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SCOT BELLAVIA: What’s In A Middle Name?

The first two things my wife and I disclosed to each other after she agreed to be my girlfriend was our birthday and middle name.

I’ve always laughed at that memory. We treated it like a housekeeping item to address, or like fine print in our dating contract we made sure to read. Only a moment prior, without pomp or arbitrating, we decided to date, and with that verbal agreement (hardly a vow) we deemed the other worthy and trustworthy of such personal information. It was a daring foray into intimacy.

I remember an unstated rule in elementary school to keep our middle names a secret – as secret as we would keep our virginity in high school. I don’t know why we considered our middle names sacrosanct, though I could answer that regarding virginity. Still, since fifth grade, I have thought middle names should be kept secret and safe, as Gandalf warned Frodo to do with the ring, as if they wield the same awesome power. I have seen others practice this.

For example, I do not know my friends’ middle names. I might think of some, if given hours or multiple choices. But I do not know this private detail of even my closest friends. I do not know their email addresses, either. Both ignorances are because I have no need to know. We see each other in person or text often enough that I have no reason to use their full given name or email them anything.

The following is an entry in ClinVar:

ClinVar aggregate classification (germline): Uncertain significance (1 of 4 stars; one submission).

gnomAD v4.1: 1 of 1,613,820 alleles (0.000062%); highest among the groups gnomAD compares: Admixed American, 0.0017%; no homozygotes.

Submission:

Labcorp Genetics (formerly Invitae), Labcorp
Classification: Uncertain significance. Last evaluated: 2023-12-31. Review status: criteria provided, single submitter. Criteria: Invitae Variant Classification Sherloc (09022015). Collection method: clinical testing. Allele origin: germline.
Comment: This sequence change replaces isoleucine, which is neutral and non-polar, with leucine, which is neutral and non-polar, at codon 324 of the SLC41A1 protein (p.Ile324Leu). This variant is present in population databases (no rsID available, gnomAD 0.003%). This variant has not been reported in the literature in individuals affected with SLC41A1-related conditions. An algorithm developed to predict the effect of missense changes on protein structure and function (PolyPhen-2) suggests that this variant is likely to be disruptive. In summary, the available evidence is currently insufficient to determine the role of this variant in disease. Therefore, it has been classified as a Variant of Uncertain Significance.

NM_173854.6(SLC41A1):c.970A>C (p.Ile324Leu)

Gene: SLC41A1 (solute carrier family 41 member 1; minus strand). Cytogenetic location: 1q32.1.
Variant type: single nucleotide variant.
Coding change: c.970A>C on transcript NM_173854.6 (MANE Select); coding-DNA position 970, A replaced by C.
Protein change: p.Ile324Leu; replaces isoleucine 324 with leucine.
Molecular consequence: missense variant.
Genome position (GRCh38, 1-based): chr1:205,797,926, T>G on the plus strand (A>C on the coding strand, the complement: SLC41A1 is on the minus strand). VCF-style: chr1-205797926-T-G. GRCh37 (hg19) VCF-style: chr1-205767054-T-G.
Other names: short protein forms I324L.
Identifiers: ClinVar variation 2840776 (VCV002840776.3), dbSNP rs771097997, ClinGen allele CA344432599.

But it seems like a double standard because I have clients whose middle names I can read in a filing cabinet, and I have colleagues whose email address I know better than their face. Why wouldn’t I have the same knowledge of people I am much closer to?

Because it is the same as texting my wife on Monday. I notice I haven’t texted her since Friday and know that is because we were together the entire weekend; I haven’t needed to text her, and for that I feel full.

My brother-in-law goes by his middle name. People like him have more trouble keeping their secret safe. Their true identity was always exposed by substitute teachers calling attendance. “We don’t have an S— in our class!” his friends yelled as H— raised his hand.

My dad and his siblings have no middle name. (One sister does, officially, but that was a clerical error by the Social Security Office.) Dad’s always spoken of his factoid with pride, but I wonder if it goes deeper than the family joke it’s become. How has it affected him to have one less item of privacy than most others? Does he feel cheated that people can fully know him sooner than they can someone with a middle name, or silent first name?

I’m sure there’s a history to the middle name trend. Perhaps it’s a precursor to the participation trophy: parents wanted their children to be special and unique. So long ago, people didn’t have last names, so maybe middle names came about to decrease cases of mistaken identities. Who knows? Who cares?

Sometimes I forget my wife’s middle name, my brother-in-law’s first name, and that my dad has one name. And they think nothing of it, because being on a middle name basis only matters on a need-to-know basis.

  • Scot Bellavia


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